Before I begin my review, I have a few confessions of my own.
1. I don’t drink coffee, but I love the smell of it (YAY to scratch and sniff cover on this book).
2. I love Shakespeare’s play "Much Ado About Nothing" (because Robert Sean Leonard was in the 1993 movie version and I love him on House and especially in Dead Poets Society) so I was super excited that Jody used the play as an inspiration for the book.
3. I won this book in a contest on Reviewer X’s blog (read her review of it here) and Jody sent me a signed copy AND a homemade personalized bookmark with jewels on it. How cool is that?! Now go check out her website: www.jodygehrman.com
A while back, I had the pleasure of hearing author Markus Zusak (The Book Thief) do a reading and talk about writing. He said that when he writes, he aims to put at least one jewel on each page – whether it’s a clever turn of phrase, a hard-hitting character insight, or perhaps a fun literary reference. Well, before I say anything else about “Confessions”, I have to say that it is fitting that Jody uses jewels to personalize her book signings, because the novel has so many “jewel” moments and the prose is so polished, it positively sparkles.
So anyway, the basic plot is this: Geena has high hopes for her summer – she’ll work at Triple Shot Betty coffee shack with her best friend Amber and her cousin Hero (who haven’t yet met, but Geena’s sure they’ll love each other) and they’ll all have tons of girl fun all summer long. But Geena’s hopes are dashed when Hero (chaste and conservative like her namesake in “Much ado”) and Amber (brash and bawdy like Margaret in “Much ado”) hate each other at first sight and a few cute guys are thrown into the mix, not all of them with the best intensions.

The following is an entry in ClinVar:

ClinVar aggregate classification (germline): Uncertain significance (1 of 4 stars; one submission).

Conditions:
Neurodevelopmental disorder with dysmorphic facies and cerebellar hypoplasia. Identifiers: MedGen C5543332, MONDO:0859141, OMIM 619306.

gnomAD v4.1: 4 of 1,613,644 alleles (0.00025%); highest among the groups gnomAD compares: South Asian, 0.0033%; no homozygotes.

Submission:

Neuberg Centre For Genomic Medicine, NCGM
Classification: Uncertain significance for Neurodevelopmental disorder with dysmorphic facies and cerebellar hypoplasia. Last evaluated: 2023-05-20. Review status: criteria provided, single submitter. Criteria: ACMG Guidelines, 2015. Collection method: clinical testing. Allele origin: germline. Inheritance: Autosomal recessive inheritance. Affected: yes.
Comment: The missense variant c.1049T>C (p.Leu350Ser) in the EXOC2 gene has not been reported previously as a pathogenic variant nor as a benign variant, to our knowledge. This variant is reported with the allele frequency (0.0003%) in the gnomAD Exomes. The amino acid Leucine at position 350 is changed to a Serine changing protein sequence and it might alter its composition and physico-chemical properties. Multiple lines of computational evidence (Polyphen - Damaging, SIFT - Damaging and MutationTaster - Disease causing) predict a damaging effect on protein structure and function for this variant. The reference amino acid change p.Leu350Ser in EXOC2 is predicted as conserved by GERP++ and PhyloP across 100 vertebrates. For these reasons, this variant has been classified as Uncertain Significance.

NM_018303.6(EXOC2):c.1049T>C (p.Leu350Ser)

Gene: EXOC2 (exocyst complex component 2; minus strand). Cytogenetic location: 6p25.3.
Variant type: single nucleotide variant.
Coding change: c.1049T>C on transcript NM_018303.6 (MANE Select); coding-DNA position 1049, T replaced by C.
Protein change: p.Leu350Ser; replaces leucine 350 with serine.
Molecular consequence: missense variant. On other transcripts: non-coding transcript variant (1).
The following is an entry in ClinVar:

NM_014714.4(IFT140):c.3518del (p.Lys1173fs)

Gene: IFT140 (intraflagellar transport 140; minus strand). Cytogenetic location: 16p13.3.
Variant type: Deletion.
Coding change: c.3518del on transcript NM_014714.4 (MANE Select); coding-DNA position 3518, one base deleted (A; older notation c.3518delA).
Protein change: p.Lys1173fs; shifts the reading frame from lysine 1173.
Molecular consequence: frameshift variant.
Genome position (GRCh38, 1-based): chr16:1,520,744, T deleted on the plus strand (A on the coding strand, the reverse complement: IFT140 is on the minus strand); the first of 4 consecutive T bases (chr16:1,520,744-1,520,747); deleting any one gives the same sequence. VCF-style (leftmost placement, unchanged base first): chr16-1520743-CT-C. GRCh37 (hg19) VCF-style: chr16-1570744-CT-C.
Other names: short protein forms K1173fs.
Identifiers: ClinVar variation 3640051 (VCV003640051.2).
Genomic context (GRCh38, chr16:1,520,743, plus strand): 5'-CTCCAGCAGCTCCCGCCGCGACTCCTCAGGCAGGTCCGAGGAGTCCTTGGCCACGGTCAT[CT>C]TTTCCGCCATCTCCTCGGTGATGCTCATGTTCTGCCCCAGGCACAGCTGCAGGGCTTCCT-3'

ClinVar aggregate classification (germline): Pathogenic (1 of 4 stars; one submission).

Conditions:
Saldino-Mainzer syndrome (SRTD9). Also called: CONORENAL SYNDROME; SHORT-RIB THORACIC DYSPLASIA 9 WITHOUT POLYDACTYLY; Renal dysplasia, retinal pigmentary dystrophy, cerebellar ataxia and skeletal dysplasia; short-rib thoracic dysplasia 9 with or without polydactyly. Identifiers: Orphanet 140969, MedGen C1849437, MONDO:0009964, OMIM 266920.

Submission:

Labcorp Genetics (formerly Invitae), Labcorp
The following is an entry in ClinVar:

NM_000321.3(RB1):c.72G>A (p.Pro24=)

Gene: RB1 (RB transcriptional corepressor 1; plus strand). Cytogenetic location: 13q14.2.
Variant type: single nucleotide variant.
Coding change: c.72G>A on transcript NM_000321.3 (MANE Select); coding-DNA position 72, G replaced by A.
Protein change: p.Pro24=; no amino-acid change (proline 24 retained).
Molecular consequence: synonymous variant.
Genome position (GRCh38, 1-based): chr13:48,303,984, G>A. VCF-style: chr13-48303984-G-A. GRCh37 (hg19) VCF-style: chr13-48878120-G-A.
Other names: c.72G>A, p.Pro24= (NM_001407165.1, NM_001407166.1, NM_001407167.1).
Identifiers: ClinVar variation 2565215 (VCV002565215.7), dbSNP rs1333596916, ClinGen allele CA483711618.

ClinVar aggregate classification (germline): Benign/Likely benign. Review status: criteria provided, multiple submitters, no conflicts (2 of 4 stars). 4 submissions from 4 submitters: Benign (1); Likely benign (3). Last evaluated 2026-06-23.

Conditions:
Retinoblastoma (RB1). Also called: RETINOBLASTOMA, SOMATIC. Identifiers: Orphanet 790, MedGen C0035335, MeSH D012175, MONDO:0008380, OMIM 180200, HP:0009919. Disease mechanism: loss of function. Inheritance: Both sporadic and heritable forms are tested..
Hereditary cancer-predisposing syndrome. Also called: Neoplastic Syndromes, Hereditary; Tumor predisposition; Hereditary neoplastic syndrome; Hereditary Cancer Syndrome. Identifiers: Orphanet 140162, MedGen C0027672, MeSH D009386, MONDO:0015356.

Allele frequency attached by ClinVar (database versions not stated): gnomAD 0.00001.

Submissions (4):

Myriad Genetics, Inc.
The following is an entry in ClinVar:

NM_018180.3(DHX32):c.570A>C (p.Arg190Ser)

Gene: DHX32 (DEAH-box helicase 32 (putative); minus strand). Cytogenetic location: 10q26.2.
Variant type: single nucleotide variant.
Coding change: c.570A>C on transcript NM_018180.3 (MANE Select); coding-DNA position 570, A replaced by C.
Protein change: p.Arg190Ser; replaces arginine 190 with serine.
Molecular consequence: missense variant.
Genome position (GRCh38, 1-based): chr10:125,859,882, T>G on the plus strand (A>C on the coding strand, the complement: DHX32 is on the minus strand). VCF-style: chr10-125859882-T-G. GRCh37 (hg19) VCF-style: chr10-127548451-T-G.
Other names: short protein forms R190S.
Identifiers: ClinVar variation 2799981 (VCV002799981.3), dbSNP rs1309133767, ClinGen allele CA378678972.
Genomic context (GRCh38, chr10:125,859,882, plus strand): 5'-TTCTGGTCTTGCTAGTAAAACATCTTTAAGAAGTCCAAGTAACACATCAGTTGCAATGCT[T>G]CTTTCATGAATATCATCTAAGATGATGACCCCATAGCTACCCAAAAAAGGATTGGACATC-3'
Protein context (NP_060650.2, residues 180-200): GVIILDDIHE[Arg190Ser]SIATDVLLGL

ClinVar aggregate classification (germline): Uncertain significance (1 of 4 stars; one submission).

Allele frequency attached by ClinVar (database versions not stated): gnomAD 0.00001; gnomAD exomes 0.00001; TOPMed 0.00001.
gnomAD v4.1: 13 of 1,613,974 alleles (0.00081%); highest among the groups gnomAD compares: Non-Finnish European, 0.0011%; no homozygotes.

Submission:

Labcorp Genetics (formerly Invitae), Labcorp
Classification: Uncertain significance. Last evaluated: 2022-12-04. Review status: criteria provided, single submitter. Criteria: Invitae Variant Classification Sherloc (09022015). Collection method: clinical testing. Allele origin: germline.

If you know anything about “Much ado” you’ll recognize Geena as the Beatrice character, feisty, cynical, witty and sharp. She’s a skater chick gunning to be valedictorian, and she won’t let anyone get in her way, especially not Ben (the Benedick character), a whip smart, competitive but sweet (and HOT) cyclist classmate. She has a reputation as a guy hater, so when Hero falls in love with Italian import Claudio, who is doing an internship at a winery (it’s set in Sonoma, CA so everyone, even the under-aged, likes to dabble in the “vino”), her overprotective father says she can’t date unless Geena goes with her (shades of “Taming of the Shrew” perhaps?).
The plot continues along, similar to that of “Much ado” with plenty of intrigue and high jinks, but with a fun feminist revenge element as a climax. The message here is clear – stand up for yourself, stand up for your friends and don’t let scummy guys ruin your reputation.
Read this for the modern spin on “Much ado”, read this for its character driven narrative, read this for the swoon-worthy Claudio (I love foreign guys) and Ben and the sweetest romance scenes I’ve encountered in awhile, read this for the authentic dialogue and friendships, read this for all the “jewels” you’ll find sprinkled generously throughout, and most of all read this as soon as you can get your hands on it.